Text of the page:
No-Touch Torture

by Weam Namou

I attended a presentation today pertaining to a landmark lawsuit case against CACI, a private U.S. contractor which systematically tortured Iraqis in Abu Ghraib. The lawsuit was filed by four Iraqis who say they suffered abusive and degrading treatment at the Abu Ghraib prison. The men were all released – one after four years – without ever being charged. These men were professionals, like a math teacher, a live stock trader, a construction worker and a journalist.

The military was largely protected from the suit, but not so with CACI. Earlier in the year, a $5-million settlement involving 71 detainees were reported. In March, Arlington-based CACI wanted a federal judge to toss out the case because they said CACI employees never even came in contact with the plaintiffs, much less abused them. The judge didn’t buy that, so someone – no one knows who – came up with a brilliant idea. Stop the Iraqi men suing CACI from coming to the United States.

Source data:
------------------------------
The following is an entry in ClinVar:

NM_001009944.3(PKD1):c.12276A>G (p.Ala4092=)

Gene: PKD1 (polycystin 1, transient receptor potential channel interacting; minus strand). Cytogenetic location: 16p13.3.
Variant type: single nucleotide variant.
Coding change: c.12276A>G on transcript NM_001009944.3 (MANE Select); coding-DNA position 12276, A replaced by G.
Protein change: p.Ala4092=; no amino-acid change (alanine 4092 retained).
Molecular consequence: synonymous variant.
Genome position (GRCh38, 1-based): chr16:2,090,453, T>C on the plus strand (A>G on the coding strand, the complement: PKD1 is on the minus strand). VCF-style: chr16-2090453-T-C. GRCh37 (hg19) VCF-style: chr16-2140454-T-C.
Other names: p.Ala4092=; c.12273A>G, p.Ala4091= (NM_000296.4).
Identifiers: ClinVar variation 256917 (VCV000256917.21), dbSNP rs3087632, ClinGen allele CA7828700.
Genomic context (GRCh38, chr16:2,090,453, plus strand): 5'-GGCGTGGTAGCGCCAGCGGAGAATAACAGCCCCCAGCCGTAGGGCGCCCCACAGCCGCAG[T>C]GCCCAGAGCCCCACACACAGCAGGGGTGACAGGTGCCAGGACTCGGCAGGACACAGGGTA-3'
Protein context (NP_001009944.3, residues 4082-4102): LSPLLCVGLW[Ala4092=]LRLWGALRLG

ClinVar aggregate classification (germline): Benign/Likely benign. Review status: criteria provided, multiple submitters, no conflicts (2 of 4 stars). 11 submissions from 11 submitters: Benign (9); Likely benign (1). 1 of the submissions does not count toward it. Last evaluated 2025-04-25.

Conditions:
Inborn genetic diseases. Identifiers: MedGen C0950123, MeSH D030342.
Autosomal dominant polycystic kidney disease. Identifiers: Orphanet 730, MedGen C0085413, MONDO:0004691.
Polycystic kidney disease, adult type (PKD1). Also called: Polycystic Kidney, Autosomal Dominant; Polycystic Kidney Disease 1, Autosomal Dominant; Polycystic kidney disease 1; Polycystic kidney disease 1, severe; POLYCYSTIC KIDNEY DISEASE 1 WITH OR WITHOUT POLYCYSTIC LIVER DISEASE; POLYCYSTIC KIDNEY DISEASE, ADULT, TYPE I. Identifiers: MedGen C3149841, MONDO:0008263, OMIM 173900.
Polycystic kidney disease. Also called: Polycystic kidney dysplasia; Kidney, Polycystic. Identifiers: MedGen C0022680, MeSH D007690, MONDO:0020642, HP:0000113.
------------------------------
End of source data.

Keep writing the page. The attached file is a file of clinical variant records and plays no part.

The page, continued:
Three of the four men (one is already in the United States) had their boarding passes on hand when they were pulled out of the line boarding the plane. Their passports were taken away from them and they have not been able to travel to the U.S. since. Whether or not they will be able to attend the trial determined to be in June is still to be seen. CACI has argued against a video deposition and request that their cases be dismissed because of their inability to come.

There are over 3,000 additional photos of the Abu Ghraib torture which Congress will not release because they are so graphic and for fear of what will happen to US soldiers overseas. Some of these photos include a father and son lying naked on top of each other and various rapes of detainees, including young boys.

The point is this – the selfish, careless and heartless decisions of our leaders will continue to haunt us for decades to come, whether we like it or not. It’s not as evident in American television. Just subscribe to Al Jazeera and you’ll know what I’m talking about.

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